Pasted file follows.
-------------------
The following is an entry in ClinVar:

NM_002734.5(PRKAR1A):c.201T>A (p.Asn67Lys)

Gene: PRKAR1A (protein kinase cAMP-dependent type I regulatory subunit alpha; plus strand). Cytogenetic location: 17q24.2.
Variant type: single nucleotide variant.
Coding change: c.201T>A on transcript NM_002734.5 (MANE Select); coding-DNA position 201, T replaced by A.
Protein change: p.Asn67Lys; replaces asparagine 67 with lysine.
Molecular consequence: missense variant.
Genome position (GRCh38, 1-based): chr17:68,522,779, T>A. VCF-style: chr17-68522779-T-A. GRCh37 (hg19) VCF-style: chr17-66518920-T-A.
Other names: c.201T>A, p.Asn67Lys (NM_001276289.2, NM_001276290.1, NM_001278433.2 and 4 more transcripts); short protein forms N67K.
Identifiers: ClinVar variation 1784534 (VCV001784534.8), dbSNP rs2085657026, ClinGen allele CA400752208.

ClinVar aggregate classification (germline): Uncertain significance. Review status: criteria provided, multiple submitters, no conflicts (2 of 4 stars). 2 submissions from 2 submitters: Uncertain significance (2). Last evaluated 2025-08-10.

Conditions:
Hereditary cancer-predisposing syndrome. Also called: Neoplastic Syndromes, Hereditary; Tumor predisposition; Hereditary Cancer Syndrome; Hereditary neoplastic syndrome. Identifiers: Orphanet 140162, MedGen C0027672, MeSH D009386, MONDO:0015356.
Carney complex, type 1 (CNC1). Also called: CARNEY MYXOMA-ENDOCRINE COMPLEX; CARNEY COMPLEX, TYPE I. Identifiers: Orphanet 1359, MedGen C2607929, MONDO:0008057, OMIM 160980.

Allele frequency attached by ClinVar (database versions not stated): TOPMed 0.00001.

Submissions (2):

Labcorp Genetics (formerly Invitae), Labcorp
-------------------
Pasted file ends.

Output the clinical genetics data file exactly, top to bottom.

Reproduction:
The following is an entry in ClinVar:

NM_002734.5(PRKAR1A):c.201T>A (p.Asn67Lys)

Gene: PRKAR1A (protein kinase cAMP-dependent type I regulatory subunit alpha; plus strand). Cytogenetic location: 17q24.2.
Variant type: single nucleotide variant.
Coding change: c.201T>A on transcript NM_002734.5 (MANE Select); coding-DNA position 201, T replaced by A.
Protein change: p.Asn67Lys; replaces asparagine 67 with lysine.
Molecular consequence: missense variant.
Genome position (GRCh38, 1-based): chr17:68,522,779, T>A. VCF-style: chr17-68522779-T-A. GRCh37 (hg19) VCF-style: chr17-66518920-T-A.
Other names: c.201T>A, p.Asn67Lys (NM_001276289.2, NM_001276290.1, NM_001278433.2 and 4 more transcripts); short protein forms N67K.
Identifiers: ClinVar variation 1784534 (VCV001784534.8), dbSNP rs2085657026, ClinGen allele CA400752208.

ClinVar aggregate classification (germline): Uncertain significance. Review status: criteria provided, multiple submitters, no conflicts (2 of 4 stars). 2 submissions from 2 submitters: Uncertain significance (2). Last evaluated 2025-08-10.

Conditions:
Hereditary cancer-predisposing syndrome. Also called: Neoplastic Syndromes, Hereditary; Tumor predisposition; Hereditary Cancer Syndrome; Hereditary neoplastic syndrome. Identifiers: Orphanet 140162, MedGen C0027672, MeSH D009386, MONDO:0015356.
Carney complex, type 1 (CNC1). Also called: CARNEY MYXOMA-ENDOCRINE COMPLEX; CARNEY COMPLEX, TYPE I. Identifiers: Orphanet 1359, MedGen C2607929, MONDO:0008057, OMIM 160980.

Allele frequency attached by ClinVar (database versions not stated): TOPMed 0.00001.

Submissions (2):

Labcorp Genetics (formerly Invitae), Labcorp